TOOLKIT: I Painted Peace – Handbook on Peace Building with and for Children and Young People
|(Save the Children) Save the Children is pleased to share I Painted Peace – a Handbook on Peace Building with and for Children and Young People with the INEE community. In this handbook you will find examples of peace building from children and young people in four different countries. They present experiences, achievements and plans. It is hoped that the handbook can be useful for children and young people in other countries in their efforts to contributing to peace.
The handbook is important as it recognises children’s role as agents of peace. The idea behind I Painted Peace is to encourage more adults to listen to girls’ and boys’ voices carefully and seriously and to work with them as partners in creating and sustaining peace. In this way, the handbook helps to promote children’s participation leading to the better fulfillment of children’s rights.
Section II of the handbook specifically addresses school based peace building initiatives. It cites specific examples of peace focused curriculum and activities that help contribute to safe learning communities.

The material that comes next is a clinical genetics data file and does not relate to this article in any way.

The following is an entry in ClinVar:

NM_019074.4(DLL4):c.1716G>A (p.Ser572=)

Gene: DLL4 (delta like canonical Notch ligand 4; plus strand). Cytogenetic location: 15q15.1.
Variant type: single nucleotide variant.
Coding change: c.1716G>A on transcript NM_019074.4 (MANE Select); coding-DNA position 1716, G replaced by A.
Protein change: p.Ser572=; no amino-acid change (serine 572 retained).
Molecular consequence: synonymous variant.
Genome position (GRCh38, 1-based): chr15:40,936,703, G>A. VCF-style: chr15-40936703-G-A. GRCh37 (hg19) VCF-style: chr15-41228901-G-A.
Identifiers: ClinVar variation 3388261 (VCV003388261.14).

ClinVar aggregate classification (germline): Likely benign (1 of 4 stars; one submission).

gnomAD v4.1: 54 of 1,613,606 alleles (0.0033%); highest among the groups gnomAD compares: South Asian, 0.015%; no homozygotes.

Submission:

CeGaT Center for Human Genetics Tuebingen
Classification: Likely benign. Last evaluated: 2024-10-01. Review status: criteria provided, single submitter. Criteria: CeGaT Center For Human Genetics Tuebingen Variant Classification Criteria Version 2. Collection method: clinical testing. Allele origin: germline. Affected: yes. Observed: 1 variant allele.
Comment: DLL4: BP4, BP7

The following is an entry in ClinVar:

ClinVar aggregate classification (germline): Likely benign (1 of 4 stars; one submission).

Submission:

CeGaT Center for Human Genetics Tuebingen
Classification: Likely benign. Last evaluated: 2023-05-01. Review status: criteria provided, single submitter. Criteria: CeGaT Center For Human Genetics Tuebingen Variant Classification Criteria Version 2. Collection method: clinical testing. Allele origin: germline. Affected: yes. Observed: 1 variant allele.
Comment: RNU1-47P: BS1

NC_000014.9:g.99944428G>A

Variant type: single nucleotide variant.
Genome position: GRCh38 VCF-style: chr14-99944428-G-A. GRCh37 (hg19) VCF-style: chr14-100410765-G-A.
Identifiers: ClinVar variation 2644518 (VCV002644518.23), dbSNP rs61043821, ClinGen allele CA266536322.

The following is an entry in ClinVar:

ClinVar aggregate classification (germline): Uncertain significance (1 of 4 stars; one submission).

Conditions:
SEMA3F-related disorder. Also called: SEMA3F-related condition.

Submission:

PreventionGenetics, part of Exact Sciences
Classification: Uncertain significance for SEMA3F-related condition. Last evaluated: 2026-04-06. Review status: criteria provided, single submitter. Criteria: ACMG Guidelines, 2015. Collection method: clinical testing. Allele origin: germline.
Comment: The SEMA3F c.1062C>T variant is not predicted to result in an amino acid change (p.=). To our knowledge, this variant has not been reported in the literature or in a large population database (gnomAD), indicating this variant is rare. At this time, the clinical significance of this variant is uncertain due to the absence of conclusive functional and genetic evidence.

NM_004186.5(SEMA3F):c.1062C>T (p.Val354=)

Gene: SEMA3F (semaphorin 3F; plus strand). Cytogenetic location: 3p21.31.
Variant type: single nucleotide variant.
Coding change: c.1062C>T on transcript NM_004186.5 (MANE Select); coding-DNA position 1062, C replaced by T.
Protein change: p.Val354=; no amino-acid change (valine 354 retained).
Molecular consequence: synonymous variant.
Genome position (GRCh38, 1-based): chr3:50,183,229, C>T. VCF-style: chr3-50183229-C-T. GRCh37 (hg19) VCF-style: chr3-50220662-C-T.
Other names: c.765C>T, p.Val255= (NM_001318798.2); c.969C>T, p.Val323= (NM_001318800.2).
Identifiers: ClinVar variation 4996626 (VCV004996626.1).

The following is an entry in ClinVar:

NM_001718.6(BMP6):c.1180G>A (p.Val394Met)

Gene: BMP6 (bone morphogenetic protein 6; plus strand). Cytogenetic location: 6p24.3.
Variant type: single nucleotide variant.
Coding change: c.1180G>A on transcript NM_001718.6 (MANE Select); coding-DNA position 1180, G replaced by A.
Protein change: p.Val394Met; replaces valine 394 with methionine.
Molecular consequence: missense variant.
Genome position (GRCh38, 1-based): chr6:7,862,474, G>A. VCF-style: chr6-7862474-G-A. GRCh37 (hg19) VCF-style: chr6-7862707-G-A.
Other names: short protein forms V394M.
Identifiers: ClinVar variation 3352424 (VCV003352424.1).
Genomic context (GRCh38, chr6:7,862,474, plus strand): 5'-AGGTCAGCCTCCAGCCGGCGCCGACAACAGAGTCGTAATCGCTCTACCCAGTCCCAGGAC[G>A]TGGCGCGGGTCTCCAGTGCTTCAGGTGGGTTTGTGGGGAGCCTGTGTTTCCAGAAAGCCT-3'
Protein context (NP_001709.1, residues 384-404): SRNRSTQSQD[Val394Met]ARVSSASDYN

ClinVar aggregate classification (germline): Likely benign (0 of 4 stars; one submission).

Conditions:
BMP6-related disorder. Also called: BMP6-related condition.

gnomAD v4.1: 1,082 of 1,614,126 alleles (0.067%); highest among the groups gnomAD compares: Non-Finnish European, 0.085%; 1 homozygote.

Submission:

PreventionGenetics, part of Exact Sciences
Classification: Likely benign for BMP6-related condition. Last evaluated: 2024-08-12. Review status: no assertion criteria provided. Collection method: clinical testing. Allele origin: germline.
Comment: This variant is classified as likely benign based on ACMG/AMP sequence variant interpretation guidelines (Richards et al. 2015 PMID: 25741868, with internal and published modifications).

To access this document, please click here:
For access to the Global Report on the Evaluation of children’s participation in armed conflict, post conflict and peace building, please click here:
In the last decade, more than 2 million children have died as a direct result of armed conflict and more than three times that number have been permanently disabled or injured. Exposure to violence and chaos directly affects a child’s physical, intellectual and emotional growth, while also robbing them of an education.
From a recent UNICEF mail out, the continuing punishment of children in conflicts around the world cannot be ignored….
UNICEF partners with local communities to rehabilitate schools and rebuild a protective environment for children threatened by violence and war. UNICEF is so trusted that it has been able to negotiate cease-fire Days of Tranquility and Corridors of Peace in a number of ongoing conflict areas in order to immunize millions of children against killer diseases. In Darfur, UNICEF immunized 1.3 million children and provided 98,000 insecticide-treated bed nets to fight malaria during such cease-fires. To learn more about the conflict in Darfur, please click here.